Victoria College, Jersey
Le Mont Millais
Fee-charging day school
|Motto||Latin: Amat Victoria Curam|
(Victory favours preparation)
|Religious affiliation(s)||Christian; non-denominational|
|Local authority||States of Jersey|
|Chair of governors||Brian Watt|
|Age range||7 to 18|
|Colour(s)||Black and yellow|
|School fees||£2,060 per term (2020/2021)|
|Affiliation||Headmasters' and Headmistresses' Conference|
The school's main building
Victoria College is a fee-charging day school for boys in St Helier, Jersey. Founded in 1852, the school is named after Queen Victoria. It is owned and administered by the States of Jersey. A fee-charging school and a member of the Headmasters' and Headmistresses' Conference (HMC), Victoria College is often referred to as either a private or public school in the British sense of the term, despite being government-provided.
The school is selective, meaning prospective pupils must pass an entrance exam to be offered a place. Students come predominantly from white British families. The school charges £2,060 per term, with three terms per academic year, as of 2020/2021 and was noted as being the seventh-least expensive day school in the HMC in 2014. The senior school has about 650 boys aged 11 to 18, with a further 250 boys aged 7 to 11 at the associated preparatory school, which was established in 1966.
The foundation stone of the school was laid on Queen Victoria's birthday, 24 May 1850. Most shops in Saint Helier closed for the day and 12,000 spectators were estimated to have attended the occasion. A military parade crossed the town of Saint Helier to the site of the ceremony, followed shortly afterwards by the members of the States of Jersey who adjourned the legislative sitting to attend. The Lieutenant-Governor of Jersey joined the dignitaries at the Temple in the grounds of the site. The Bailiff of Jersey laid in the foundations a box containing copies of the Acts of the States relating to the college, Jersey coins, and two medallions, one of silver, the other of bronze, depicting the arrival of Queen Victoria and Prince Albert in Jersey in 1846, and a copper plate engraved with an inscription of the date of the founding of the college and the names of States Members, Officers of the Royal Court and the architect. With the foundation stone, carved with Masonic symbols, in place, the Lieutenant-Governor ceremonially laid the stone by striking it with a trowel. All the Members of the States in turn then proceeded to tap the stone with a mallet three times.
The school was opened on 29 September 1852 with 98 students enrolled. The accompanying ceremony featured a military parade, and the Lieutenant-Governor and the States of Jersey again assembled in the Temple and processed to the Great Hall where the Bailiff addressed the audience. He recalled the royal visit of 1846 and stated that the intention of memorialising that visit had inspired the construction of a college for the instruction of youth and of promenades for the recreation of the public. He stated that the interest shown by the Queen and the Prince in the college had led them to present two portraits. The Lieutenant-Governor then formally presented the portraits of the royal couple. The quality of the portraits, copies of Winterhalter, was criticised in the press. The initial uniform consisted of a jacket, waistcoat and trousers in black or dark green, and a cap of the same colour.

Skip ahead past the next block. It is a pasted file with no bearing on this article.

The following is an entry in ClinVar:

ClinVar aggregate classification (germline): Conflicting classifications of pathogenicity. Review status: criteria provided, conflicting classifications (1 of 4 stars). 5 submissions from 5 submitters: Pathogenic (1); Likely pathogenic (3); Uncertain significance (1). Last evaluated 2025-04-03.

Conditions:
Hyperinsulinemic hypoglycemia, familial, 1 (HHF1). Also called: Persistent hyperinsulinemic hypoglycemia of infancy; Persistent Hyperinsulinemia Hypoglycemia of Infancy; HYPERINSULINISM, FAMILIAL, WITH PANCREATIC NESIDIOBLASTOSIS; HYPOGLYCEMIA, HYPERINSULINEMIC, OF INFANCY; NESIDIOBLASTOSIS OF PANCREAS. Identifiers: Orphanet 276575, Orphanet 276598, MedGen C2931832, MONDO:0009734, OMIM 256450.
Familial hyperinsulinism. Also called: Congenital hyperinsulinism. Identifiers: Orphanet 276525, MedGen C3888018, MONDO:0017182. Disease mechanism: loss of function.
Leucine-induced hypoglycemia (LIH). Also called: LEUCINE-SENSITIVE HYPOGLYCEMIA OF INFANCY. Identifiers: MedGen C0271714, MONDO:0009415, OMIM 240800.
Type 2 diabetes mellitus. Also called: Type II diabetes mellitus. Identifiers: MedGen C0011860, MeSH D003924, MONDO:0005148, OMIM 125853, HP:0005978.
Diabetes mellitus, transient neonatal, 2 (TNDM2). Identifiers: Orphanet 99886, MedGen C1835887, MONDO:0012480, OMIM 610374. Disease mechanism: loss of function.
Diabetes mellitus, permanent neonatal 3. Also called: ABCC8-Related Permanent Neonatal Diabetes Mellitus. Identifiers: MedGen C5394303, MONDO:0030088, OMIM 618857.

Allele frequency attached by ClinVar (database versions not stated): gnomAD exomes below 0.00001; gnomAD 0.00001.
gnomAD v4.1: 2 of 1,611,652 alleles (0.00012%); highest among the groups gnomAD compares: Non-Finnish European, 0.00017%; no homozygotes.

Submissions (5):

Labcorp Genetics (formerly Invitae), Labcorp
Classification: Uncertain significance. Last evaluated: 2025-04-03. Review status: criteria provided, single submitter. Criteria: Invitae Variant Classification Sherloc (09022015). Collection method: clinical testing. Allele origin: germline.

World war period
By the end of the 19th century, the school had gained a reputation for producing students who would go on to study at military colleges in the United Kingdom including Woolwich and Sandhurst or take up direct appointments in the military, naval and civil service of the armed forces. At a time where the British Empire was at its height, this reputation came as no surprise with many students' parents being former officers and colonial administrators and with there being a strong military influence in the island at the time. Within the first twenty-five years of the institution of the Victoria Cross in 1856, three Old Victorians were awarded the honour for their services, with two further alumni receiving the award for their service during World War I.
In early 1940 the school remained largely unaffected by the outbreak of war in Europe, and although many young Jerseymen had left the island to join the war effort, several English parents had sent their sons to board at the school, believing the Channel Islands to be the safest place in the British Isles. However, developments in the war throughout May that year and the eventual collapse of French resistance meant it became clear the island was in danger. The Channel Islands were demilitarised in the belief that this would best protect the lives of the islanders, meaning many feared the imminent occupation of the islands by German forces. While many other schools in Jersey left evacuation decisions in the hands of parents, Victoria College decided to evacuate some boys and their masters to the UK where they stayed for the remainder of World War II attending English public schools including Shrewsbury School and Bedford School. However, around 130 boys and several masters remained in Jersey, and the school continued to operate during the occupation.